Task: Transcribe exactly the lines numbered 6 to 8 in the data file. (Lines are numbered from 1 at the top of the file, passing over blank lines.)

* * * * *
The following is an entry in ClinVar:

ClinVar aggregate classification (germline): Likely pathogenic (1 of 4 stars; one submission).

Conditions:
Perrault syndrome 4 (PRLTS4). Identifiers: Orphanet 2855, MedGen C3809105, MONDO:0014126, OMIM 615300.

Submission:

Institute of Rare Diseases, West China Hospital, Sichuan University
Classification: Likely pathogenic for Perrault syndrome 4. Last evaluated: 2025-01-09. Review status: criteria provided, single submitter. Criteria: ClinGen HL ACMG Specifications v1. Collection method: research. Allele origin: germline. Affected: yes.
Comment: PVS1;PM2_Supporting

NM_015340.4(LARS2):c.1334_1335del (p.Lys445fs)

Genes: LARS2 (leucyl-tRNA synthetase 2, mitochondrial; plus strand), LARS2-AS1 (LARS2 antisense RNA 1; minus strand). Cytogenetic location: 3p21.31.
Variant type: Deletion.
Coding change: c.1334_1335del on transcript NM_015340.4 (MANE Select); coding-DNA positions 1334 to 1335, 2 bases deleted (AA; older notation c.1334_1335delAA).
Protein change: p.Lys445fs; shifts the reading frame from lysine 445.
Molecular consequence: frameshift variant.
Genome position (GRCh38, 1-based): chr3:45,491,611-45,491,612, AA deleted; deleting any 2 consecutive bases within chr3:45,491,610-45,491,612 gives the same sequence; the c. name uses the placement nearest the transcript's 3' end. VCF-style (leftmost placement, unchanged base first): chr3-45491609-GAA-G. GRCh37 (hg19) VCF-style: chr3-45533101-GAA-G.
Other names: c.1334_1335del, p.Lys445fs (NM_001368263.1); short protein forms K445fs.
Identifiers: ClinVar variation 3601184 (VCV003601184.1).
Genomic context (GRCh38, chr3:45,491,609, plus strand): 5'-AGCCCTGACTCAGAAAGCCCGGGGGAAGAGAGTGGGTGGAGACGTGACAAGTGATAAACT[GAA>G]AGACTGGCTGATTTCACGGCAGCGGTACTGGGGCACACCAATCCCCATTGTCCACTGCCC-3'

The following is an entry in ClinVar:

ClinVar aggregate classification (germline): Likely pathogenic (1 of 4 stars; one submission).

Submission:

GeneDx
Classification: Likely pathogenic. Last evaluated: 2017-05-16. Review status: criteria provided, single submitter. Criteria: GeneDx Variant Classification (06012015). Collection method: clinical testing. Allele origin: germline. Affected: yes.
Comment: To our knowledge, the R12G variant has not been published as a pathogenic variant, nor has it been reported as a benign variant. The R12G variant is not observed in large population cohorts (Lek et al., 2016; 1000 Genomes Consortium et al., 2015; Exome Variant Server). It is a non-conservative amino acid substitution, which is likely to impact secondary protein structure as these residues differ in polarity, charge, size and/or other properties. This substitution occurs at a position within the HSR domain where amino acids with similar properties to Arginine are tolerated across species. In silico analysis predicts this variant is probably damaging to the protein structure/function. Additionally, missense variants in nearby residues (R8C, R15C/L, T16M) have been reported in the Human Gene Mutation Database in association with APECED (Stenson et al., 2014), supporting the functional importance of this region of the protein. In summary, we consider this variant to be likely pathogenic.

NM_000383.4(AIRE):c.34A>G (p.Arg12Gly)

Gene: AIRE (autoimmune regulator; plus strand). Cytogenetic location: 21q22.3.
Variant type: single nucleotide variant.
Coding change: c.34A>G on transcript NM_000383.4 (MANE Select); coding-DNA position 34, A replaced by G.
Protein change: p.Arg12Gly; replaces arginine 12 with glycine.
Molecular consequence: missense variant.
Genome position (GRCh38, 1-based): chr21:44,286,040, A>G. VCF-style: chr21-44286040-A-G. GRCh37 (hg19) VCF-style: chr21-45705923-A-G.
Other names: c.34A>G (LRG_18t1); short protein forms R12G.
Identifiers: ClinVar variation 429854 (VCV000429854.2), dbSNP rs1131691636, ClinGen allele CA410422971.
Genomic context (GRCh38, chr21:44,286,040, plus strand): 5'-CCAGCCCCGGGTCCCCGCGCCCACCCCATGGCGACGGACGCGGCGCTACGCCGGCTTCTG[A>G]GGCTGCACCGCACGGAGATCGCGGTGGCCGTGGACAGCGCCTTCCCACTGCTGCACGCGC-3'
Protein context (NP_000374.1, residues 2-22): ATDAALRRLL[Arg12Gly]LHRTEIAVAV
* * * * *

Institute of Rare Diseases, West China Hospital, Sichuan University
Classification: Likely pathogenic for Perrault syndrome 4. Last evaluated: 2025-01-09. Review status: criteria provided, single submitter. Criteria: ClinGen HL ACMG Specifications v1. Collection method: research. Allele origin: germline. Affected: yes.
Comment: PVS1;PM2_Supporting